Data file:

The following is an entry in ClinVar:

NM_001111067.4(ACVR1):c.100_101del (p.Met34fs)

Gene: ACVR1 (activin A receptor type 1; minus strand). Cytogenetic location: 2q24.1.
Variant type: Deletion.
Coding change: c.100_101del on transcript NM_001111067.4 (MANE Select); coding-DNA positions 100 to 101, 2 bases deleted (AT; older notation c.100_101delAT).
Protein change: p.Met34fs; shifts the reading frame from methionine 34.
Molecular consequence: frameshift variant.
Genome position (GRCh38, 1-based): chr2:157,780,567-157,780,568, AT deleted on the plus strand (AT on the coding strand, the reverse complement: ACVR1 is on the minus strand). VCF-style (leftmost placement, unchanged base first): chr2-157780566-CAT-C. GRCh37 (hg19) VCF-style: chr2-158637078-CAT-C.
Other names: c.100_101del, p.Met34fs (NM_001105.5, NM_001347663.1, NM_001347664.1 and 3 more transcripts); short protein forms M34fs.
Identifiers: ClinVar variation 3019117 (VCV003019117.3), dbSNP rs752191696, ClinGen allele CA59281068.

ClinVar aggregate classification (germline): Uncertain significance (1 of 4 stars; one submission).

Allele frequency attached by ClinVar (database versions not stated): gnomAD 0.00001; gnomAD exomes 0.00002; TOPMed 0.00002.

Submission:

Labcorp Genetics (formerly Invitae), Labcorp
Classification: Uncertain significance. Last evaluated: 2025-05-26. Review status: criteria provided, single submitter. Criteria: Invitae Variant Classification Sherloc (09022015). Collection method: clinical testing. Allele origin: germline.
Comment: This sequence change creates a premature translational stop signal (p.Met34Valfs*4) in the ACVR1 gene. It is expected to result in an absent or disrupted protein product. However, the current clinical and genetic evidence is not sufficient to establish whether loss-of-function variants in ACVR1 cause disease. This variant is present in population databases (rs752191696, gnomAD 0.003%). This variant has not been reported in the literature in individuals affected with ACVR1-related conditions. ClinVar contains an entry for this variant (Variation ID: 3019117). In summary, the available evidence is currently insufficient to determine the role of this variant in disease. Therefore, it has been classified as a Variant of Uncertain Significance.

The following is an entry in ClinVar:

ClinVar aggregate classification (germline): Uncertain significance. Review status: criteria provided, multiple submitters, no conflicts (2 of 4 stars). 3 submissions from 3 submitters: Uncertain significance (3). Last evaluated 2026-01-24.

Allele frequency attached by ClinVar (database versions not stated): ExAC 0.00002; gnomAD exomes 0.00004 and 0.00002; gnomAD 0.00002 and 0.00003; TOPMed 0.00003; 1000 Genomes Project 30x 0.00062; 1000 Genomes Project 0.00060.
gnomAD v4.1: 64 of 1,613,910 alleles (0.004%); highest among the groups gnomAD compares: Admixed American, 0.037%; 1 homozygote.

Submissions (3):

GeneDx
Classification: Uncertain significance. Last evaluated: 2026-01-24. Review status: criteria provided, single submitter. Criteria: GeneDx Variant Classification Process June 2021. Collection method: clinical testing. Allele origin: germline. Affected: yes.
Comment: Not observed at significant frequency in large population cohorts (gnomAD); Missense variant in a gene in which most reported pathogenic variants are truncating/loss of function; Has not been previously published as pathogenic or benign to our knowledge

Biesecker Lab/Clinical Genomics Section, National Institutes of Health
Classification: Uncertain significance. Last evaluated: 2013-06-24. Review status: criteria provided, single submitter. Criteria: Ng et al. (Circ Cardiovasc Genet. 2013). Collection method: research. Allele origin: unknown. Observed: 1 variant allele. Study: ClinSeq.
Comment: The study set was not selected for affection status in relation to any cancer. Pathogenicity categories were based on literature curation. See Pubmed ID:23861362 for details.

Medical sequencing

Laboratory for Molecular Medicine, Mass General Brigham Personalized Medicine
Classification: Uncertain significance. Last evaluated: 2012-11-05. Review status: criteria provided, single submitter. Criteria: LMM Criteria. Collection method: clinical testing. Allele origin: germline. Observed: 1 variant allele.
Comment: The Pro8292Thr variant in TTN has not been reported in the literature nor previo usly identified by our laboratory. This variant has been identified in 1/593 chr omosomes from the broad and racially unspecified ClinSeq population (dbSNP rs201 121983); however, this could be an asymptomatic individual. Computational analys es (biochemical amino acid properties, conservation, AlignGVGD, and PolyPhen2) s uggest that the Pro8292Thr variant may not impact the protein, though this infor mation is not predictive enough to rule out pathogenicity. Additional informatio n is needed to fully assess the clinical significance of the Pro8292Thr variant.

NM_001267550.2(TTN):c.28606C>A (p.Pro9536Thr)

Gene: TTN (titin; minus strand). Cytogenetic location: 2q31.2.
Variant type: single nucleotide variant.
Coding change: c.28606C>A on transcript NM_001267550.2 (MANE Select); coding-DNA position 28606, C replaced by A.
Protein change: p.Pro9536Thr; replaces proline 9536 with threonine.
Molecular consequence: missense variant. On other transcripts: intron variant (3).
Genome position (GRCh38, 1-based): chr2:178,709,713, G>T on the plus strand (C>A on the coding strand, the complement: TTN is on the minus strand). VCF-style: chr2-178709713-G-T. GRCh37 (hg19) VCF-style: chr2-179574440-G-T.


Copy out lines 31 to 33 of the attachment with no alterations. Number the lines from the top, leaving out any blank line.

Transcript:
Comment: The Pro8292Thr variant in TTN has not been reported in the literature nor previo usly identified by our laboratory. This variant has been identified in 1/593 chr omosomes from the broad and racially unspecified ClinSeq population (dbSNP rs201 121983); however, this could be an asymptomatic individual. Computational analys es (biochemical amino acid properties, conservation, AlignGVGD, and PolyPhen2) s uggest that the Pro8292Thr variant may not impact the protein, though this infor mation is not predictive enough to rule out pathogenicity. Additional informatio n is needed to fully assess the clinical significance of the Pro8292Thr variant.

NM_001267550.2(TTN):c.28606C>A (p.Pro9536Thr)

Gene: TTN (titin; minus strand). Cytogenetic location: 2q31.2.